The Awesome Factor
Monster Train is guaranteed to consume long hours of your weekends (or even weekdays). No run is the same because of the possibilities that you might encounter. Monster Train is truly a Slay the Spire successor or perhaps an equal contender.
Beyond Simplicity is Pure Game Crunchiness
Slay the Spire brought a revolution of ideas to the roguelike deck-building genre. It covered all possible bases, from randomness to the element of player control. But if you’re eager to step back and see the roots of Slay the Spire, take a look at Dream Quest.
Get Past The Artwork
Dream Quest won’t bag awards in the visual department. In fact, Dream Quest’s visual style is the first barrier that you’d face even before killing your first enemy. The terrain pieces look like they were hastily made from Windows Paint. Individual card artwork is even worst, as if it’s uninspired, unrefined, and unappreciated. However, there’s a big reason why you must look past Dream Quest’s art style.
The game’s overall progression system is remarkable. It’s even deeper than Slay the Spire’s progress dynamic – to a certain degree. Every run, whether you were victorious or not, will give you the chance to earn an achievement. Dream Quest’s achievements are not just for display. They come with helpful perks such as extra hit points, extra gold, or even a new character class. With dozens of achievements to aim for, Dream Quest will keep you busy.
If you have an imaginative mind, you will get comfortable playing Dream Quest. The simple artwork will allow your mind to wonder during difficult fights. This will take a lot of practice but you will soon find the ‘zen spot’ of Dream Quest.
Grind It Out
Grinding is the soul of Dream Quest. Since the achievements will almost always give you something, you might be inclined to stretch your runs. Plus, your enemies really hit hard, especially if RNG favors them. Even regular ones are annoying, such as zombies that can auto-kill your character in less than 8 turns.
Boss fights will test your patience. Some bosses can play many cards per turn, all the while giving negative curses and strong debuffs. You need to make the right choices in optimizing your deck and picking what stuff to buy.
Overland exploration is a bit flexible though it can get repetitive. The main exit is blocked by the area boss, and there are a few odd shops with helpful items. Oases are also common, as well as healing areas marked by generic red crosses.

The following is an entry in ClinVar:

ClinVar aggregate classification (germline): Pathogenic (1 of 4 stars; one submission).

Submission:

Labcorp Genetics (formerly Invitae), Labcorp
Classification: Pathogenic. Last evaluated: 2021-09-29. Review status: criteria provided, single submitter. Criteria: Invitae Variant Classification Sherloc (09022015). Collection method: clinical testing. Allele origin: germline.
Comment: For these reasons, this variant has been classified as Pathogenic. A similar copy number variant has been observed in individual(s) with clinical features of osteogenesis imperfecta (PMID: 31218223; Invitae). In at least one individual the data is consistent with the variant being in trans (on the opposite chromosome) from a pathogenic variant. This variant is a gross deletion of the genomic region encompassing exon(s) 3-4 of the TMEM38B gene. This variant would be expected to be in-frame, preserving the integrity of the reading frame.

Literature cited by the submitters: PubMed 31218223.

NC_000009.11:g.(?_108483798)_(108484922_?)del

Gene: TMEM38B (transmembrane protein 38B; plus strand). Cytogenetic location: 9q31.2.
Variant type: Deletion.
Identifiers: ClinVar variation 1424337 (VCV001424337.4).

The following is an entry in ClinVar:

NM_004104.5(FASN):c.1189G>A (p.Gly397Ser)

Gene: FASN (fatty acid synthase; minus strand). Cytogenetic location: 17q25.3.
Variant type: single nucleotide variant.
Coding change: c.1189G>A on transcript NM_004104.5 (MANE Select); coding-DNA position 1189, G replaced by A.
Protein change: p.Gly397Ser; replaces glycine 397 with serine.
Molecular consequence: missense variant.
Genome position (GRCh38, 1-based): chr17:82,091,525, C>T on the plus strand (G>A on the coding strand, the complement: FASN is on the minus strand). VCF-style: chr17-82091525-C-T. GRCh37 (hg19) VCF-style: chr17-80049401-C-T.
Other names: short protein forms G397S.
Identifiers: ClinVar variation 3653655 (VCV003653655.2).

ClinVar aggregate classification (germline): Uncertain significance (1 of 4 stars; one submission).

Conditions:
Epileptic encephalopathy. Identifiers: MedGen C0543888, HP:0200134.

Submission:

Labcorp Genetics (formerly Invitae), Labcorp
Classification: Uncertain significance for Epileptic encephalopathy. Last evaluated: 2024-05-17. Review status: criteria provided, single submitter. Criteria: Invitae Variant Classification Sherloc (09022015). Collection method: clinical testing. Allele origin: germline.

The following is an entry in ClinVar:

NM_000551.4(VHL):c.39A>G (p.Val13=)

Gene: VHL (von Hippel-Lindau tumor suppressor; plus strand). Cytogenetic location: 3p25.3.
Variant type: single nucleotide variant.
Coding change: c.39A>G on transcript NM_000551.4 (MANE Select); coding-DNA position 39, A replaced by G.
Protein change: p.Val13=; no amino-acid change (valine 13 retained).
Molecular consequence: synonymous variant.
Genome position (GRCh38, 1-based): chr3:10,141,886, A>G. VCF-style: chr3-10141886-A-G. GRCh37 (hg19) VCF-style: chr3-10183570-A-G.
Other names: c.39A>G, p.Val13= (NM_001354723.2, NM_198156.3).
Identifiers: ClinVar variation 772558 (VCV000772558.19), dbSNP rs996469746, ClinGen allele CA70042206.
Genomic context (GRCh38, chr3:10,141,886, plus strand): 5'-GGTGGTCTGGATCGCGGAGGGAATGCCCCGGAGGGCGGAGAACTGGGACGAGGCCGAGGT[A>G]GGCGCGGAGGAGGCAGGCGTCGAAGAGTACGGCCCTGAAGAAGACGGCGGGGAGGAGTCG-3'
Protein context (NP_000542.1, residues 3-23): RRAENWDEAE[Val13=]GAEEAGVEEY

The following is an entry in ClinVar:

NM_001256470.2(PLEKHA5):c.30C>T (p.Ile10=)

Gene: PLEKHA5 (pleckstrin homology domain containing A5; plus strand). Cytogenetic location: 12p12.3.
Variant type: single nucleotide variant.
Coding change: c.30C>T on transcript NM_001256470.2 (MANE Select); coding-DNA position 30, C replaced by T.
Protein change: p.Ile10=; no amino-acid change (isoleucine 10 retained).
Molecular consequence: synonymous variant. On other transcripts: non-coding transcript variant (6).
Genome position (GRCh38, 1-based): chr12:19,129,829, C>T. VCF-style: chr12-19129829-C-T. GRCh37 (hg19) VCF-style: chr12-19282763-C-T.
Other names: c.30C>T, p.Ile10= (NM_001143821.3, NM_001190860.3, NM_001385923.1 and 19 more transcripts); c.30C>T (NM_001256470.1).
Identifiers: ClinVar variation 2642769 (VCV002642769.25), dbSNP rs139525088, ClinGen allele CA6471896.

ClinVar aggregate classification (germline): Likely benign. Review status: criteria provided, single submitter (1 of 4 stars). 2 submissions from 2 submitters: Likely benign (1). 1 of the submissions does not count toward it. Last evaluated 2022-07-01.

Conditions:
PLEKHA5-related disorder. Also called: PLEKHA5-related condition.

The Awesome Factor
Dream Quest is hard to love, especially if you’re going to compare it to Slay the Spire. But as you pick up Dream Quest’s eccentric nature, you’d soon realize how fun it can be!
Cardplay Permeates Everything
Klei Entertainment’s popularity skyrocketed when it released the roguelike game series Don’t Starve. The company followed up with Oxygen Not Included – a game under the same visual style but a different branch of gameplay. Now, Klei Entertainment thrilled many gamers with its deck-building roguelike masterpiece, Griftlands. The game is still on early access, though it’s already showing great promise.
Negotiation Through Cardplay
Griftlands show the story of Sal, a bounty hunter who intends to seek revenge against a crime boss who sold her to slavery. You will experience Sal’s tale in a futuristic backdrop with an obvious glint of cyberpunk. It’s easy to liken Griftlands to a card-based Shadowrun, minus the corporate dragons of course.
Getting your revenge in Griftlands is not as easy as hacking your way through mobs of enemies. You have to take it slow by visiting locations and triggering specific events. Negotiation plays an important role, and it affects how the plot will unfold before your eyes. There are minimal dialogue boxes, as negotiation is driven by cardplay. If you’re unsuccessful, other parties might resort to combat, bloodying you up and ending your run. Permadeath runs deep in Griftlands, so utmost care is needed if you want to progress immediately.
At times, you might think that luck is a major driving factor in the game. Well, that’s because it is! Some card effects are random and can make or break your negotiation dialogs. Aside from negotiation, building relationships in Griftlands is worthwhile because other characters will grow to like and hate you, depending on your actions. Buying drinks, for example, is a great way of earning new allies against Griftlands’ difficult combats.
Cards and Combat